The Crossing of the Red Sea (Poussin)
- For the Biblical event itself, see Crossing the Red Sea.
|Medium||Oil on canvas|
|Dimensions||155.6 cm × 215.3 cm (61.3 in × 84.8 in)|
|Location||National Gallery of Victoria, Melbourne|
The Crossing of the Red Sea is a painting by Nicolas Poussin, produced between 1633 and 1634. It depicts the crossing of the Red Sea by the Israelites, from chapter 14 of the book of Exodus. It was made as part of a pair of paintings (the other being The Adoration of the Golden Calf) commissioned by Amadeo dal Pozzo, Marchese di Voghera of Turin, a cousin to Cassiano dal Pozzo, Poussin's main sponsor in Rome. By 1685 the pair had passed to the Chevalier de Lorraine and in 1710 they were bought by Benigne de Ragois de Bretonvillers.
In 1741 the pair was bought from Samuel by Sir Jacob Bouverie, whose son William became the first Earl of Radnor. The Earls of Radnor owned the pair from then until 1945, when it was split for the first time and The Adoration of the Golden Calf was sold to the National Gallery in London. The Crossing of the Red Sea was acquired by Kenneth Clark for the National Gallery of Victoria in 1948 using money from the Felton Bequest, a fund originally left to the gallery in 1904 by the industrialist Alfred Felton. In 2011 it underwent a major conservation project.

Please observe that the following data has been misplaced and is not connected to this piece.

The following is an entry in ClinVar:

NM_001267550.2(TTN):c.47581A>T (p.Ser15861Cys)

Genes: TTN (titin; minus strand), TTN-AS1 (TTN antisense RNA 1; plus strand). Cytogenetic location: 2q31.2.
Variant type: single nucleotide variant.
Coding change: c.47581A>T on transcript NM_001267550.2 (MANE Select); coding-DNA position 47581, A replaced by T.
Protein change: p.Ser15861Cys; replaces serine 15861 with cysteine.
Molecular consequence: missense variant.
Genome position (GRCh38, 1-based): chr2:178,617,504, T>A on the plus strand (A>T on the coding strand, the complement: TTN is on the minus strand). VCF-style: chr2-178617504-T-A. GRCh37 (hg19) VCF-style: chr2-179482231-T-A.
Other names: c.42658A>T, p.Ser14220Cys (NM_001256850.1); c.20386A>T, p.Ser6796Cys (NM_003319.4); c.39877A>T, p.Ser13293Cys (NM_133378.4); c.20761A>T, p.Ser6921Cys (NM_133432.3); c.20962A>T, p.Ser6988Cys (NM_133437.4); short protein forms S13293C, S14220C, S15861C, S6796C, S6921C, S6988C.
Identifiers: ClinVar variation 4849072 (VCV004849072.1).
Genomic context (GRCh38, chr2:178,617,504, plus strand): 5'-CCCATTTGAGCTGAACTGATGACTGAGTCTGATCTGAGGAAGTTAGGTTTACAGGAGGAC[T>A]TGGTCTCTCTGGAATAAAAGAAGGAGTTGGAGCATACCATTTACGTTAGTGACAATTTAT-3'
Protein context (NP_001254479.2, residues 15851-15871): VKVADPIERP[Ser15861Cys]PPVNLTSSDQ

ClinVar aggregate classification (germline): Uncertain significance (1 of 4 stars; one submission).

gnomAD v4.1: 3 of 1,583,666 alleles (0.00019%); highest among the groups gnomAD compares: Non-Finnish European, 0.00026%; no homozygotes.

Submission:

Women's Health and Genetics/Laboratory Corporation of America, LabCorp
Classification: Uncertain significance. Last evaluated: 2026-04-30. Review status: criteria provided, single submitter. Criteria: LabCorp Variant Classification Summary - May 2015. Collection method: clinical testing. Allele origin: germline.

- "The Adoration of the Golden Calf". Art Fund. Retrieved 2012-11-09.
- Poussin Paintings
- NGV catalogue entry
- "The bequest of a century". www.theage.com.au. Retrieved 2012-11-09.
- NGV conservation project on the painting
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